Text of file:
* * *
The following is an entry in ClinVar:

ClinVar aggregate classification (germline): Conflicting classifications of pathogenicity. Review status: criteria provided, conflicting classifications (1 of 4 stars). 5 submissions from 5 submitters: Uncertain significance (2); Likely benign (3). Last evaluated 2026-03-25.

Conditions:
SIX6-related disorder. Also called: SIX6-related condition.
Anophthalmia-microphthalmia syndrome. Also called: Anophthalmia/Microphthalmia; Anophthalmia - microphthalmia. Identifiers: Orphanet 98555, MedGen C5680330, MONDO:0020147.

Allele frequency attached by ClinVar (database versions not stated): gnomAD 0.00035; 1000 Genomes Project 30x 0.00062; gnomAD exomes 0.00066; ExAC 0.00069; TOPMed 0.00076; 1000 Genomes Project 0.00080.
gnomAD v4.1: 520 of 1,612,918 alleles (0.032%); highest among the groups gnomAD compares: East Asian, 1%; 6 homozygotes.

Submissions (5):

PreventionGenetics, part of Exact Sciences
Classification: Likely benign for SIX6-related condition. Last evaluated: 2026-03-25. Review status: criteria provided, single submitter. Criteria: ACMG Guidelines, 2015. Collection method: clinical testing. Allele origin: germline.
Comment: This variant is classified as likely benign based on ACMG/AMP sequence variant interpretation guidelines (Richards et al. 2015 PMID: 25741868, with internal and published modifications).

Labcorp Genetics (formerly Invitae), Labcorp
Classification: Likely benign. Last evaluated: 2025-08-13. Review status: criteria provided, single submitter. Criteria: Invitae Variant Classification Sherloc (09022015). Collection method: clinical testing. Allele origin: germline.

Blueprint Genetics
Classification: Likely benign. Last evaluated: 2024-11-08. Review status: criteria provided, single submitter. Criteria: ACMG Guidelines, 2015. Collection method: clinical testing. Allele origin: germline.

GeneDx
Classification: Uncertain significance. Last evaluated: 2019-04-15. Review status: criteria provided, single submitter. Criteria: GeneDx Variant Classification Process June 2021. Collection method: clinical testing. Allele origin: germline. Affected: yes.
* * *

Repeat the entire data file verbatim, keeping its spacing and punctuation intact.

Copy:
The following is an entry in ClinVar:

ClinVar aggregate classification (germline): Conflicting classifications of pathogenicity. Review status: criteria provided, conflicting classifications (1 of 4 stars). 5 submissions from 5 submitters: Uncertain significance (2); Likely benign (3). Last evaluated 2026-03-25.

Conditions:
SIX6-related disorder. Also called: SIX6-related condition.
Anophthalmia-microphthalmia syndrome. Also called: Anophthalmia/Microphthalmia; Anophthalmia - microphthalmia. Identifiers: Orphanet 98555, MedGen C5680330, MONDO:0020147.

Allele frequency attached by ClinVar (database versions not stated): gnomAD 0.00035; 1000 Genomes Project 30x 0.00062; gnomAD exomes 0.00066; ExAC 0.00069; TOPMed 0.00076; 1000 Genomes Project 0.00080.
gnomAD v4.1: 520 of 1,612,918 alleles (0.032%); highest among the groups gnomAD compares: East Asian, 1%; 6 homozygotes.

Submissions (5):

PreventionGenetics, part of Exact Sciences
Classification: Likely benign for SIX6-related condition. Last evaluated: 2026-03-25. Review status: criteria provided, single submitter. Criteria: ACMG Guidelines, 2015. Collection method: clinical testing. Allele origin: germline.
Comment: This variant is classified as likely benign based on ACMG/AMP sequence variant interpretation guidelines (Richards et al. 2015 PMID: 25741868, with internal and published modifications).

Labcorp Genetics (formerly Invitae), Labcorp
Classification: Likely benign. Last evaluated: 2025-08-13. Review status: criteria provided, single submitter. Criteria: Invitae Variant Classification Sherloc (09022015). Collection method: clinical testing. Allele origin: germline.

Blueprint Genetics
Classification: Likely benign. Last evaluated: 2024-11-08. Review status: criteria provided, single submitter. Criteria: ACMG Guidelines, 2015. Collection method: clinical testing. Allele origin: germline.

GeneDx
Classification: Uncertain significance. Last evaluated: 2019-04-15. Review status: criteria provided, single submitter. Criteria: GeneDx Variant Classification Process June 2021. Collection method: clinical testing. Allele origin: germline. Affected: yes.